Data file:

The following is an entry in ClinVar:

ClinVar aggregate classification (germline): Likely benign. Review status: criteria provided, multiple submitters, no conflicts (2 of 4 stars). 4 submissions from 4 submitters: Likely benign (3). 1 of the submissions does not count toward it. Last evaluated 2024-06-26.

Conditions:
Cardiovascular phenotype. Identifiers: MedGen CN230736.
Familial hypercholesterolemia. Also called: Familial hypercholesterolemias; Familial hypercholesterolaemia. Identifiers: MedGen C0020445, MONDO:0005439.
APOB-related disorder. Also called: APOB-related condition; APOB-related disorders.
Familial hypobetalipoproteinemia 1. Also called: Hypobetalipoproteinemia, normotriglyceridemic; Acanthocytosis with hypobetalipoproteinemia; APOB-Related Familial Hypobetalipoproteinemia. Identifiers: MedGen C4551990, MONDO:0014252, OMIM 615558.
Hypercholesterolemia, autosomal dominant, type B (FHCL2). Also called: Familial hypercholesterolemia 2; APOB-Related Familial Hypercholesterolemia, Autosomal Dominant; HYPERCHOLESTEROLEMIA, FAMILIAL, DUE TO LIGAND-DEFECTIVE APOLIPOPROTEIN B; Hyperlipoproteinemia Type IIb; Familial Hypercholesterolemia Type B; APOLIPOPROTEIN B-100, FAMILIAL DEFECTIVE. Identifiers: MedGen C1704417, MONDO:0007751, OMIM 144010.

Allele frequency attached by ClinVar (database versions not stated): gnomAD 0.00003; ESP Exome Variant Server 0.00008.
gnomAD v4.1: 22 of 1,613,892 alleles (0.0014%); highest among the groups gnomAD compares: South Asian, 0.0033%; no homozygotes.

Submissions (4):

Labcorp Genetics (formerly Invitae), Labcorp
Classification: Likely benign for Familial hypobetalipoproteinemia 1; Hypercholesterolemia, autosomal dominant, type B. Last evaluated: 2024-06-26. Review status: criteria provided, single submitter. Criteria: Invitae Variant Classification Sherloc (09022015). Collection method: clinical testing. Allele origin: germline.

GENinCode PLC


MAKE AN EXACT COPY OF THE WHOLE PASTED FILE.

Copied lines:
The following is an entry in ClinVar:

ClinVar aggregate classification (germline): Likely benign. Review status: criteria provided, multiple submitters, no conflicts (2 of 4 stars). 4 submissions from 4 submitters: Likely benign (3). 1 of the submissions does not count toward it. Last evaluated 2024-06-26.

Conditions:
Cardiovascular phenotype. Identifiers: MedGen CN230736.
Familial hypercholesterolemia. Also called: Familial hypercholesterolemias; Familial hypercholesterolaemia. Identifiers: MedGen C0020445, MONDO:0005439.
APOB-related disorder. Also called: APOB-related condition; APOB-related disorders.
Familial hypobetalipoproteinemia 1. Also called: Hypobetalipoproteinemia, normotriglyceridemic; Acanthocytosis with hypobetalipoproteinemia; APOB-Related Familial Hypobetalipoproteinemia. Identifiers: MedGen C4551990, MONDO:0014252, OMIM 615558.
Hypercholesterolemia, autosomal dominant, type B (FHCL2). Also called: Familial hypercholesterolemia 2; APOB-Related Familial Hypercholesterolemia, Autosomal Dominant; HYPERCHOLESTEROLEMIA, FAMILIAL, DUE TO LIGAND-DEFECTIVE APOLIPOPROTEIN B; Hyperlipoproteinemia Type IIb; Familial Hypercholesterolemia Type B; APOLIPOPROTEIN B-100, FAMILIAL DEFECTIVE. Identifiers: MedGen C1704417, MONDO:0007751, OMIM 144010.

Allele frequency attached by ClinVar (database versions not stated): gnomAD 0.00003; ESP Exome Variant Server 0.00008.
gnomAD v4.1: 22 of 1,613,892 alleles (0.0014%); highest among the groups gnomAD compares: South Asian, 0.0033%; no homozygotes.

Submissions (4):

Labcorp Genetics (formerly Invitae), Labcorp
Classification: Likely benign for Familial hypobetalipoproteinemia 1; Hypercholesterolemia, autosomal dominant, type B. Last evaluated: 2024-06-26. Review status: criteria provided, single submitter. Criteria: Invitae Variant Classification Sherloc (09022015). Collection method: clinical testing. Allele origin: germline.

GENinCode PLC